There was one positive outcome of the pandemic for Emma Williams, a member of the 2021 Lebanon Strawberry Festival court: She learned how to snowboard.
When she was younger, Williams had taken skiing lessons but she never got enough practice to feel really comfortable on the slopes. But when the pandemic began, her family was looking for ways to spend time together. Her mother enjoyed snowboarding during her youth and the sport also had the advantage of requiring less equipment to haul up to the mountain.
“Snowboarding was a quarantine thing,” Williams said. “Since we were doing online school and we didn’t have school on Wednesdays, we would be like, ‘We’re going to Hoodoo today.’ It was so much fun getting to spend that quality time with my mom and my brother and get to share a new skill.”
Unlike skiing, Williams spent enough time snowboarding to show real improvement and it is a pastime she looks forward to continuing.
Williams also kept herself occupied by trying out for and winning a place on the Strawberry Festival Court. Serving as one of the five princesses made a childhood dream come true for Williams.
“I was always the little girl who was like, ‘What do you want to be when you grow up? I want to be a princess. That’s what I want to be and you can’t tell me anything different,’” Williams said.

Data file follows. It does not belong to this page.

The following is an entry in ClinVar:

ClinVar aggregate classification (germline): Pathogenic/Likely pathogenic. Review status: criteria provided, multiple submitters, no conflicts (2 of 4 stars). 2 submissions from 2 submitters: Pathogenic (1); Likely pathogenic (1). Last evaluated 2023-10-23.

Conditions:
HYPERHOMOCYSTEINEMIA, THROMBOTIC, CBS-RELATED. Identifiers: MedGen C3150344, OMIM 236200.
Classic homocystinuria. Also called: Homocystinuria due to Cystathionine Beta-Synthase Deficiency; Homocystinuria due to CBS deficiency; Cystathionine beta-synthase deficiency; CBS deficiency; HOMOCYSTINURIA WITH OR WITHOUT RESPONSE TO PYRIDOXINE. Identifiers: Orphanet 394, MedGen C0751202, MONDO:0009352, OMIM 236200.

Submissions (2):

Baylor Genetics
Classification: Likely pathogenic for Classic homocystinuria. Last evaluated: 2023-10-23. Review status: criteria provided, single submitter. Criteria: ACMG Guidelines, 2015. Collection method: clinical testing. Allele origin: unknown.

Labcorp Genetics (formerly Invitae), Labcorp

That dream was fueled by popular culture, but it was Lebanon’s real-life princesses who visited her elementary school who showed her how it might be possible. She still recalls how overwhelmed she was by the court members on these visits.
“These older girls are princesses for real. I got so excited by that and found it so inspiring and empowering. 'That’s how I can be a princess. That’s what I’m going to do,'” Williams said. “I remember that feeling and I want to give it to other little kids.”
She is especially thankful for her experience on the court during a high school experience that was cut short in so many other ways.
"We don't have a lot of dances, or football games or social opportunities to talk to our peers this year. This has been a great thing for me to hang out with these girls who are my peers and who I know and have these fun experiences with them," Williams said. "It's been a great break from the school restrictions this year."
After graduating this week from Lebanon High, Williams plans to enroll at Linn-Benton Community College. She then plans to transfer to Western Oregon University and major in either psychology or education.
If she does become a teacher, she is most interested in working at the middle school level, where she feels the need is the greatest.
“I know that middle school is a hard time for everybody’s life. I feel like there might be a higher demand for it. With my interest in psychology also, I think it’s really important that kids, especially in that age group, have a stable, safe adult that they know. I think it would be good to be that person for kids,” Williams said.